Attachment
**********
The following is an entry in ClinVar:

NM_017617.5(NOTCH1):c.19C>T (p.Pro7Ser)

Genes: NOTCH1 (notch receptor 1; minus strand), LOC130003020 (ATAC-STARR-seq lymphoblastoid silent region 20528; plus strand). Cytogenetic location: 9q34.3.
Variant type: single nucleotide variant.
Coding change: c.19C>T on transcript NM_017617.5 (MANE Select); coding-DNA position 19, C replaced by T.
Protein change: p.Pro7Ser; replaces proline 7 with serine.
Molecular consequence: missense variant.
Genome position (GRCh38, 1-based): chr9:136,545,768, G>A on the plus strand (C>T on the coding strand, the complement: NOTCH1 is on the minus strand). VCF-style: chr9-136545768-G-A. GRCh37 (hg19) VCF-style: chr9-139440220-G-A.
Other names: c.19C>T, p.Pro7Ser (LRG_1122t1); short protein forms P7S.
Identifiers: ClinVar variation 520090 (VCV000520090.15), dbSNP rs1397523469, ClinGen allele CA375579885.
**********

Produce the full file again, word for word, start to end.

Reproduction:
The following is an entry in ClinVar:

NM_017617.5(NOTCH1):c.19C>T (p.Pro7Ser)

Genes: NOTCH1 (notch receptor 1; minus strand), LOC130003020 (ATAC-STARR-seq lymphoblastoid silent region 20528; plus strand). Cytogenetic location: 9q34.3.
Variant type: single nucleotide variant.
Coding change: c.19C>T on transcript NM_017617.5 (MANE Select); coding-DNA position 19, C replaced by T.
Protein change: p.Pro7Ser; replaces proline 7 with serine.
Molecular consequence: missense variant.
Genome position (GRCh38, 1-based): chr9:136,545,768, G>A on the plus strand (C>T on the coding strand, the complement: NOTCH1 is on the minus strand). VCF-style: chr9-136545768-G-A. GRCh37 (hg19) VCF-style: chr9-139440220-G-A.
Other names: c.19C>T, p.Pro7Ser (LRG_1122t1); short protein forms P7S.
Identifiers: ClinVar variation 520090 (VCV000520090.15), dbSNP rs1397523469, ClinGen allele CA375579885.